It seems that every day there is a new story on the news or in the newspaper about the housing shortages facing California. Experts estimate that in order to just keep up with demand, the state needs to add 180,000 new homes every year for the foreseeable future. However, there are two new laws coming down the pike – with strong support from the Governor’s office – that will drastically affect the housing shortage, and also, potentially, home prices in the new year.
Senate Bill 330 (which Governor Newsom titled the Housing Crisis Act of 2019) and Assembly Bill 1482 both appear likely to pass through the legislature (with AB1482 the less likely of the two to pass), and Newsom has already publicly announced his support for both bills. As the saying goes, though, the devil is in the details.
The less controversial of the two bills is SB330, which will cause city- and county-level building departments to become streamlined in their approval of projects that create new housing. Most notably, while experts (as stated above) believe that California needs to build 180,000 homes annually, SB330 calls for 3.5 million homes to be built in the next seven years (meaning 500,000 annually). Of note, Orange County is likely to be deemed an “affected county,” meaning that additional restrictions are placed on our county by the bill.
The goal of SB330 is to force local governments to make decisions on housing projects faster in order to build homes faster. What this means practically is that the state is going to require all communities to use a standard preliminary application form for new projects developed by the California Department of Housing and Community Development. The bill will also require cities and counties to reduce the time it takes to process housing applications to no more than 90 days for most market-rate housing developments and 60 days for affordable developments, after a project application is deemed complete. It would prohibit communities from conducting more than five public hearings on any housing project and would require communities to either approve or disapprove the application at one of those five allowed hearings.
Further, because of Orange County’s “affected county” status, SB330 would prohibit changes to the general plan, land use designations, or zoning restrictions to a less intensive use (such as reductions to maximum height restrictions, maximum density restrictions, new or increased setback requirements, etc.) or reducing the intensity of land use within an existing general plan below what was allowed under the land use designation and zoning ordinances of the affected city or county. Moreover, any such amendment that took effect after January 1, 2018 would be null and void as a matter of law.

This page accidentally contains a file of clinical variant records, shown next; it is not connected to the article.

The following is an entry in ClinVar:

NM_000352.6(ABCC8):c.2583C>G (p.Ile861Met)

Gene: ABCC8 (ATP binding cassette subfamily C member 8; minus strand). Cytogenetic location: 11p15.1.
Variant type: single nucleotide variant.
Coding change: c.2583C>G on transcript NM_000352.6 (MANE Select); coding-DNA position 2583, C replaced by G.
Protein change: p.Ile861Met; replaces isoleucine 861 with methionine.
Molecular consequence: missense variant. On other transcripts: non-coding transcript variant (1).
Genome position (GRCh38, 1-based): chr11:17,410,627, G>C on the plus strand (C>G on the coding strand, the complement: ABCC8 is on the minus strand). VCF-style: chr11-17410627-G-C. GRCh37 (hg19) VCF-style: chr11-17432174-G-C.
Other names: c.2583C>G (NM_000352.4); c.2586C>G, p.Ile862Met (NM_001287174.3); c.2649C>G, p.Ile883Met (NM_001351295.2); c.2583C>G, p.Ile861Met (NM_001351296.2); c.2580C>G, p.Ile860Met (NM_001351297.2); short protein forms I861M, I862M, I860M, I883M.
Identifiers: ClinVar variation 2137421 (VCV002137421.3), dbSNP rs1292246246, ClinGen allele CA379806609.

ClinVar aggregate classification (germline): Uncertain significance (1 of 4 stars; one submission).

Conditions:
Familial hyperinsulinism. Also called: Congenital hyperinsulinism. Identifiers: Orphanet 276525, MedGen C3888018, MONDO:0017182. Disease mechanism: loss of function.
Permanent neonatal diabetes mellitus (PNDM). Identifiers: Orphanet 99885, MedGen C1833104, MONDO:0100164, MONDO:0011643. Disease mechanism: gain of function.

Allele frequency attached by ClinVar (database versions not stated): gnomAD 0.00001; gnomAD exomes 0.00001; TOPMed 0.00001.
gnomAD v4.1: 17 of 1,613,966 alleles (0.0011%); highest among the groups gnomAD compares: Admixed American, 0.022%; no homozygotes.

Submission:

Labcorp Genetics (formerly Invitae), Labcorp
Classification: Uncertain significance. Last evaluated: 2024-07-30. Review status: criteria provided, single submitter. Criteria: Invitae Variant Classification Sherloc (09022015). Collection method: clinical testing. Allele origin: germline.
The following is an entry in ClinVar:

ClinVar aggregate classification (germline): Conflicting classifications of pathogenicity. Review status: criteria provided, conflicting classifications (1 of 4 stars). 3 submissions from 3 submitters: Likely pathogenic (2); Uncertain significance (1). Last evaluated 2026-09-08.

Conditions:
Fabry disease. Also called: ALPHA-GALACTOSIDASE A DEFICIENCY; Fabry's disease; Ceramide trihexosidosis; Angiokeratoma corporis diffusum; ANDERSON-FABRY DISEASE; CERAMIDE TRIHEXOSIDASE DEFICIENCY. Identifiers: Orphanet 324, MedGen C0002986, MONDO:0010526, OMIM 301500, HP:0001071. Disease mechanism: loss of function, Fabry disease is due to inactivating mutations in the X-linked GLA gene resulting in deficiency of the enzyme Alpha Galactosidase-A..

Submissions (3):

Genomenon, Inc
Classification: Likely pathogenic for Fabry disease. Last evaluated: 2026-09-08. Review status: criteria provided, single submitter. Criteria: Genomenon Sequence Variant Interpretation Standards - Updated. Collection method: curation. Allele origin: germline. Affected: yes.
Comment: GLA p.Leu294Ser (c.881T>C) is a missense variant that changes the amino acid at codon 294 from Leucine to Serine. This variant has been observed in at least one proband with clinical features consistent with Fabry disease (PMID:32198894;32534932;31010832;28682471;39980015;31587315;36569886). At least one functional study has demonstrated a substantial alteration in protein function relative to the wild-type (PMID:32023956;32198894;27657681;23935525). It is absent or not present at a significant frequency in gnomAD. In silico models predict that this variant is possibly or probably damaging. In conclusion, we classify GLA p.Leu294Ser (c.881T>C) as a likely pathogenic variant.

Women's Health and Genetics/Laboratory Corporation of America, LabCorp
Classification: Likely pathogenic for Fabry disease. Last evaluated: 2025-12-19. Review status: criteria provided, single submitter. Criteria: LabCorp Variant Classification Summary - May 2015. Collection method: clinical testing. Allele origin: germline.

You may recall that one of the ballot proposals last year, Proposition 10, dealt with state-wide rent control. Prop. 10 was voted down by 59% of voters in a midterm election with record turnout in California (here in Orange County it was 66% voting “No”). However, AB1482 actually does a lot of what Prop. 10, rejected by the voters of California, would have done by imposing new statewide rent-control regulations.
Governor Newsom and legislative leaders approved a cap of 5 percent plus inflation per year on rent increases statewide for the next 10 years. The bill will not apply a cap to vacant units, and owners can continue to reset rents to market rate at vacancy. The deal also includes a provision that prevents landlords from evicting tenants for reasons other than lease violations, otherwise requiring the landlord to provide relocation assistance. These protections would kick in after a tenant has lived in an apartment for a year.
In an effort to try to prevent the typical result of rent control (deterred construction of rental housing, which may backfire and actually exacerbate the housing shortage), the bill will not apply to properties built in the last 15 years, nor will it apply to single-family home rentals (unless owned by large corporations) or to projects already under construction or under current rent control schemes. The bill also defers to more stringent local measures, including existing local rent control with lower limits and local “just cause” eviction laws.
If, as expected, these bills are passed through the legislature and signed by Governor Newsom this term, they would go into effect on January 1, 2020. The takeaway, as always, is that as property owners and investors, we need to always keep a watchful eye on what is happening both in Washington and in Sacramento, as even when the voters prevent a ballot proposition from going into effect, it doesn’t necessarily close the book on a given subject.
A version of this article was originally published in Bay Window Magazine, Oct. 2019.